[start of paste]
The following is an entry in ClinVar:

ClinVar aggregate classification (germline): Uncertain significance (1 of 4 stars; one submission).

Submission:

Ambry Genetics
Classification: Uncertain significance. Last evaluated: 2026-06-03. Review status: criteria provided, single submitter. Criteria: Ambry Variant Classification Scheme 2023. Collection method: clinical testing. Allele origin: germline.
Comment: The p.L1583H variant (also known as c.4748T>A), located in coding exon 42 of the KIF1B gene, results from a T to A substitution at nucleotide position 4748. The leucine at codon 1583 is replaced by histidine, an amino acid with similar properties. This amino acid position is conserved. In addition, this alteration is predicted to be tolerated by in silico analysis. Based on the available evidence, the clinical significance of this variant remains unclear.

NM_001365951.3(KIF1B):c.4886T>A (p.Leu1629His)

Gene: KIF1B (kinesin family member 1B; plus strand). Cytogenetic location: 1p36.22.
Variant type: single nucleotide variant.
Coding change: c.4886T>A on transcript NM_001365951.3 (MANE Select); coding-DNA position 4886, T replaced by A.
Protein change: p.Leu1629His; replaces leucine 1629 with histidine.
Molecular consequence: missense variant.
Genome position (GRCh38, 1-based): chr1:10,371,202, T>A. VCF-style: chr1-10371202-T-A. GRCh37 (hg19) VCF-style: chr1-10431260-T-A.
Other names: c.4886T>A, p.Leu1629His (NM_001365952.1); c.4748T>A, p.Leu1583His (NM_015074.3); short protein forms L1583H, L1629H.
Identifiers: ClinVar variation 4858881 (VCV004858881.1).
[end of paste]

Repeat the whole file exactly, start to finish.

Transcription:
The following is an entry in ClinVar:

ClinVar aggregate classification (germline): Uncertain significance (1 of 4 stars; one submission).

Submission:

Ambry Genetics
Classification: Uncertain significance. Last evaluated: 2026-06-03. Review status: criteria provided, single submitter. Criteria: Ambry Variant Classification Scheme 2023. Collection method: clinical testing. Allele origin: germline.
Comment: The p.L1583H variant (also known as c.4748T>A), located in coding exon 42 of the KIF1B gene, results from a T to A substitution at nucleotide position 4748. The leucine at codon 1583 is replaced by histidine, an amino acid with similar properties. This amino acid position is conserved. In addition, this alteration is predicted to be tolerated by in silico analysis. Based on the available evidence, the clinical significance of this variant remains unclear.

NM_001365951.3(KIF1B):c.4886T>A (p.Leu1629His)

Gene: KIF1B (kinesin family member 1B; plus strand). Cytogenetic location: 1p36.22.
Variant type: single nucleotide variant.
Coding change: c.4886T>A on transcript NM_001365951.3 (MANE Select); coding-DNA position 4886, T replaced by A.
Protein change: p.Leu1629His; replaces leucine 1629 with histidine.
Molecular consequence: missense variant.
Genome position (GRCh38, 1-based): chr1:10,371,202, T>A. VCF-style: chr1-10371202-T-A. GRCh37 (hg19) VCF-style: chr1-10431260-T-A.
Other names: c.4886T>A, p.Leu1629His (NM_001365952.1); c.4748T>A, p.Leu1583His (NM_015074.3); short protein forms L1583H, L1629H.
Identifiers: ClinVar variation 4858881 (VCV004858881.1).